Usefulness of positive and negative online reviews

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People motivated by self-enhancement are concerned with their own well-being and the goal is to feel better about themselves when spreading eWOM (Sundaram et al., 1998).
Self-enhancement argues that a person contributes with eWOM since it makes him or her feel better (Sundaram et al., 1998). People make contributions online, wanting to increase their level of social status. In a study on people’s motivation to contribute to Wikipedia, their willingness to spread eWOM was strongly associated with the acknowledgement and appreciation they received in exchange for their expertise (Yang & Lai, 2010). This is according to Milton and Westphal (2005) applicable to online reviews since consumers want to share their knowledge in order to strengthen their view of themselves as an expert in a certain field. Yoo and Gretzel (2009) found in their study on people’s motivation to spread eWOM in the tourism industry, how positive self-enhancement was one of the most important factors. Further, this was confirmed by Yang and Lai (2010), who also pointed out self-enhancement as one of the key motivational factors for people to share their knowledge and expertise online.

Economic rewards

Economic rewards motivate people to contribute with eWOM through discounts and monetary incentives (Hennig-Thurau et al., 2004).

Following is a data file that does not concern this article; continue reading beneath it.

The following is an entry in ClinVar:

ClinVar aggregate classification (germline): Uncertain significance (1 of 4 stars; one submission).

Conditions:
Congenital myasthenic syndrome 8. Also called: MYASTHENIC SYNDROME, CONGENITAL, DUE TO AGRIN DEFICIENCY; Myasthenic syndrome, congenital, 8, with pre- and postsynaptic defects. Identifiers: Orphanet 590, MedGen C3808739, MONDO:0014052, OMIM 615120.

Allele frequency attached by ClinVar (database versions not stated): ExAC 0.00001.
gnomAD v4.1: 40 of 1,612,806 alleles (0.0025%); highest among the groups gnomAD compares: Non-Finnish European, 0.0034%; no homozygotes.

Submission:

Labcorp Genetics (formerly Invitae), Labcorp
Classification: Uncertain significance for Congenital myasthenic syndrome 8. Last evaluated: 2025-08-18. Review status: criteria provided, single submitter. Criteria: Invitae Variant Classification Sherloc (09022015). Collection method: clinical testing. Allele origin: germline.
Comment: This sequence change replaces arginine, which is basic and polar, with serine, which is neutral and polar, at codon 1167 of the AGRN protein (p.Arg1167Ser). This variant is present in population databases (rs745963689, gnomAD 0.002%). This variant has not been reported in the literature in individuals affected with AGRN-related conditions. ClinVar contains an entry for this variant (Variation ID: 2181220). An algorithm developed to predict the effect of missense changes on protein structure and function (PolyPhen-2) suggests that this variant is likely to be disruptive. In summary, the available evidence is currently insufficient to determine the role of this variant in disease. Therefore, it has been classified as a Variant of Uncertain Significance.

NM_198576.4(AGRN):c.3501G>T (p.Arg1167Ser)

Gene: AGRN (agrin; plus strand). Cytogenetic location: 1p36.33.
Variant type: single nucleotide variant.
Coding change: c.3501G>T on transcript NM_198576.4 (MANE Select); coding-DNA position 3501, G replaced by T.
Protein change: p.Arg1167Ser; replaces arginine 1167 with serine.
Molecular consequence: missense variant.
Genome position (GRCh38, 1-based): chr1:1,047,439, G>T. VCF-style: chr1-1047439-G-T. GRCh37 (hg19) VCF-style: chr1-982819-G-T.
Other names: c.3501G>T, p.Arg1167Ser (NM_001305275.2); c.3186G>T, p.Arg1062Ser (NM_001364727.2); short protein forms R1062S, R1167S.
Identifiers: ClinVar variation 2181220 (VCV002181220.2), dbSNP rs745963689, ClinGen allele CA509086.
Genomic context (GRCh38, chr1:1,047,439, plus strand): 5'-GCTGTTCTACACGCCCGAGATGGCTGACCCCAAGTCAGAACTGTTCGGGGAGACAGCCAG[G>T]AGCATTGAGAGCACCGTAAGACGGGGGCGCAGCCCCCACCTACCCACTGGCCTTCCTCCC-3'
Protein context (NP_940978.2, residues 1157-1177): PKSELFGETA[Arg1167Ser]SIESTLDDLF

For some, the recognition from others is not enough to make the effort to contribute with eWOM. Historically economic compensations have been proved to motivate people to behave in certain ways (Lawler, 1984). Hennig-Thurau et al. (2004) applied this theory to people’s intentions to spread eWOM and proved through their study that motivating people to spread eWOM is not an exception. The “right behavior”, e.g. creating consumer-generated content, is rewarded and approved, and the economic compensation is a sign of this approval. People are motivated by different things, depending on the goal they have in mind when contributing to eWOM. Hennig-Thurau et al. (2004) proved that people with a high self-interest, eg. self-interest helpers, are strongly motivated to contribute to eWOM when there are monetary compensations involved. In Hennig-Thurau et al. (2004) study, the self-interest helpers were one of the largest segments, thus making economic rewards an important motivational factor to consider. In their study on consumers’ motivations to contribute to Wikipedia, Yang and Lai (2010), further confirmed how economic rewards is a factor that encourages people to spread eWOM. However, in contradiction to this Tong et al. (2013) did not agree with these results and did not recognize economic rewards as an important motivational factor in their study.

Homeostase Utility

Homeostase utility is based on the notion that individuals are always striving to balance the equilibrium in their lives by venting positive or negative feelings through online comments or reviews (Hennig-Thurau et al., 2004).